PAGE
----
Water shortage warnings in Scotland amid record low reservoir levels

Scots have been urged to use water as efficiently as possible as storage levels in reservoirs fall to the lowest levels in two decades.

Scotland’s reservoir levels currently sit at just 66 per cent of their capacity - the lowest on record for this time of year - according to Scottish Water.

The corporation warned that, although demand for water has eased in recent weeks, it remains up to 100 million litres per day above average.

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It comes amid the second driest summer in Scotland for more than 150 years, with more dry and warm weather predicted for next week.

Forecasters also believe further length dry spells lie ahead in October and November.

Scottish Water said Scots can protect normal water supplies by using water efficiently around their home - including by turning off the tap when brushing teeth, and using a watering can instead of a garden hose when tending to plants.

It also recommended avoiding paddling pools, which require an average of 400 litres of water, and not using jet washers, which use an average of 36 litres of water.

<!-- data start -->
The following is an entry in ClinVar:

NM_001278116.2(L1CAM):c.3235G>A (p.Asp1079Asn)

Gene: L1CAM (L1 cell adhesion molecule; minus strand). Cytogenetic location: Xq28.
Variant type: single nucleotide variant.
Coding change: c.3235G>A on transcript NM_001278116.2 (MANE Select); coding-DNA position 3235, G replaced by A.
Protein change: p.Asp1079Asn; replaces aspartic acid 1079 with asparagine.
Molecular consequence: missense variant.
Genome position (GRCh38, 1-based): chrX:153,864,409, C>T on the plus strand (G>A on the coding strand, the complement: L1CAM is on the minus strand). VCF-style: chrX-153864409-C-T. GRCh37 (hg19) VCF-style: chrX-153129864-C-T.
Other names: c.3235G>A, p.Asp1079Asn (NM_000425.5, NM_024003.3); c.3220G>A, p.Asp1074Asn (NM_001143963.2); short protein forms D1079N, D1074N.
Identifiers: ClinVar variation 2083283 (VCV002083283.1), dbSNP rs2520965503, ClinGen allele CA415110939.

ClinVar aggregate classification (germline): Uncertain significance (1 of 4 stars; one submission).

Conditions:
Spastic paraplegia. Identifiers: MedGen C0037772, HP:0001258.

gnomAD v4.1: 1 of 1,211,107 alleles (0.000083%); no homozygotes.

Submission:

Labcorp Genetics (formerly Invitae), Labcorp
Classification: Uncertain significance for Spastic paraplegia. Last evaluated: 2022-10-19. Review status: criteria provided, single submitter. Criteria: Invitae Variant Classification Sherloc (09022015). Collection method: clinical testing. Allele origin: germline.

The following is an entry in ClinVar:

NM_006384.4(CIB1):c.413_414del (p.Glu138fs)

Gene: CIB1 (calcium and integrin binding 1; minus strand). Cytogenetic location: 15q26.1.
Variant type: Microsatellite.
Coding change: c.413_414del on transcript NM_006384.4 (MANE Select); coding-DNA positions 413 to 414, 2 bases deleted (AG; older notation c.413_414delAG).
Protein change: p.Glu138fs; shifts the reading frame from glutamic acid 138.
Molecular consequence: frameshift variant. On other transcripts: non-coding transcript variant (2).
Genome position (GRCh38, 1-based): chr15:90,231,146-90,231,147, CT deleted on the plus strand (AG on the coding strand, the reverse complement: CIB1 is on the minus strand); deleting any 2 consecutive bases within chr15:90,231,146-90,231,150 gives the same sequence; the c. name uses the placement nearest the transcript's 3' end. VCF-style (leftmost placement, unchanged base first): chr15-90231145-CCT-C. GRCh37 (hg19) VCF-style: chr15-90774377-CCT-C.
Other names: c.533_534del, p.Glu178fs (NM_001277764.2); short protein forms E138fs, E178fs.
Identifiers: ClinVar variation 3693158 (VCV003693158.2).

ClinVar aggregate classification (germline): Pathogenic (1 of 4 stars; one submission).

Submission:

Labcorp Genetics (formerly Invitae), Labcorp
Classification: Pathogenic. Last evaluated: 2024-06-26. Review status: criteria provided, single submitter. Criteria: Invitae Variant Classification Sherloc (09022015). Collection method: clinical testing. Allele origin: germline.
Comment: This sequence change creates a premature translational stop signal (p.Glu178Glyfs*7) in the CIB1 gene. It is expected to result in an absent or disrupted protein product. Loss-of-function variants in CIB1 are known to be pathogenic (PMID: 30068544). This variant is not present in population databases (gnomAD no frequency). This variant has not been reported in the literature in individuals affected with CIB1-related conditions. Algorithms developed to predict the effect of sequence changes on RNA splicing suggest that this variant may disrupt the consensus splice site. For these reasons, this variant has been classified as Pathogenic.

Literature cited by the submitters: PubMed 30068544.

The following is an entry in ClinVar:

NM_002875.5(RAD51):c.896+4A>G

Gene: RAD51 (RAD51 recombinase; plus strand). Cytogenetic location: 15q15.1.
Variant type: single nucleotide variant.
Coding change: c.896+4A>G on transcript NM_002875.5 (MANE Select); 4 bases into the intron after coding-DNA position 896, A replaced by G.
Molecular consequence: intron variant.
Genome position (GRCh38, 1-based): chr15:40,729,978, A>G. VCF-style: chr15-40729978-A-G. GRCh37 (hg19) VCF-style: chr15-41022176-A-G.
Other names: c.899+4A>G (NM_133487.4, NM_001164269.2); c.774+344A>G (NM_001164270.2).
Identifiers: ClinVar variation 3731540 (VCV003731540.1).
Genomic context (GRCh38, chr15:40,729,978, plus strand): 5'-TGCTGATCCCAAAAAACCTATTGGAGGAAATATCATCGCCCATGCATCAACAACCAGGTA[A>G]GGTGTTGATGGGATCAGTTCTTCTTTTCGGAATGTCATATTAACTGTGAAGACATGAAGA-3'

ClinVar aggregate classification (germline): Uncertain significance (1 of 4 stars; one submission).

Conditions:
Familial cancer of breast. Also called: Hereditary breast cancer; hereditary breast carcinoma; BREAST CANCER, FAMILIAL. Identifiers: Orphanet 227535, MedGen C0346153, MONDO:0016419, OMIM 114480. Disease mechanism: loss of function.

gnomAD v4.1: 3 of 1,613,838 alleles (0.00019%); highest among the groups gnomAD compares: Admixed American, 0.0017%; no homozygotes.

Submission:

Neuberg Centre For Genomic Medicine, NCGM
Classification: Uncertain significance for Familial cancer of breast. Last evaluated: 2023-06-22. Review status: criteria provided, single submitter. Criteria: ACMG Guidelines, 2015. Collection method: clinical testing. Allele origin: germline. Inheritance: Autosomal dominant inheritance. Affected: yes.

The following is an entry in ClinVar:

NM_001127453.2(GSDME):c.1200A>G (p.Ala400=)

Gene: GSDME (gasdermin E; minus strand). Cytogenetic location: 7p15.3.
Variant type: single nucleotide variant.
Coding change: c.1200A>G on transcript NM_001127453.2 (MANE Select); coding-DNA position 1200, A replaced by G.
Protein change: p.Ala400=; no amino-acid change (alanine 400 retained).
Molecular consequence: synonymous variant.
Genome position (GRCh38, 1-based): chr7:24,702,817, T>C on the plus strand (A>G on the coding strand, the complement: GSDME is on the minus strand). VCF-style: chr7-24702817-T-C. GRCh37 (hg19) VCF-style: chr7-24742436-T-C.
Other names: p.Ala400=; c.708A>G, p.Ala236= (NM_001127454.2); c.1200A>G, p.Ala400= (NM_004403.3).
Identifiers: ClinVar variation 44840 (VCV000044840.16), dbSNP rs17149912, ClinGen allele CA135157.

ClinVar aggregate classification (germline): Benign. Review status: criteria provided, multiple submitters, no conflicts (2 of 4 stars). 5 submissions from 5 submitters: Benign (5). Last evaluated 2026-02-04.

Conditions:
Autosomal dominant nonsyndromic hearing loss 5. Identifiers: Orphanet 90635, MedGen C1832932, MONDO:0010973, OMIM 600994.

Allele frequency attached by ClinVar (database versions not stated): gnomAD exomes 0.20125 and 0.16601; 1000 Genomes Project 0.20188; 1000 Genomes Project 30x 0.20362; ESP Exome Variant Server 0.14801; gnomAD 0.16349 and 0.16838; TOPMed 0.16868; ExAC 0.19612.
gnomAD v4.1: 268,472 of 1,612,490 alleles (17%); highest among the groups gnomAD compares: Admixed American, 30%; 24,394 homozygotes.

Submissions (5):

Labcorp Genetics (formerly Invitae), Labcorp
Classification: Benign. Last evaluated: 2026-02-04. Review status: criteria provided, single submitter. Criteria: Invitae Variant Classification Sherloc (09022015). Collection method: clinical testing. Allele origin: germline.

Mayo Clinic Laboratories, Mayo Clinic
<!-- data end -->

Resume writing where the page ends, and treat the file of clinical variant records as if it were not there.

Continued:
Despite the warning, Scottish Water insisted there was no suggestion that restrictions on water usage might be imposed.

The Black Esk reservoir in Dumfries and Galloway.

Kes Juskowiak, Scottish Water’s Water Operations General Manager, said: “People might assume that, because we are at the end of summer, Scottish schools are back and there has been some heavy rain recently, there is no longer an issue with water supplies.

“That is absolutely not the case and maintaining normal supplies remains a massive challenge for us.

“We thank customers for using water efficiently when we asked back in July as we did see a reduction in the spike of over 200 million litres extra being supplied each day.

“However, demand remains between 50 and 100 million litres higher each day than the average for this time of year and our water storage and resources are low due to the continued generally dry weather.”

He added: “We can’t do anything about the low rainfall, but customers can continue to help us by using water efficiently.

“If people across the country - residents and visitors or holidaymakers - can take some small, simple steps to reduce their water use, they can make a big contribution towards our efforts to maintain normal supplies for everyone.”

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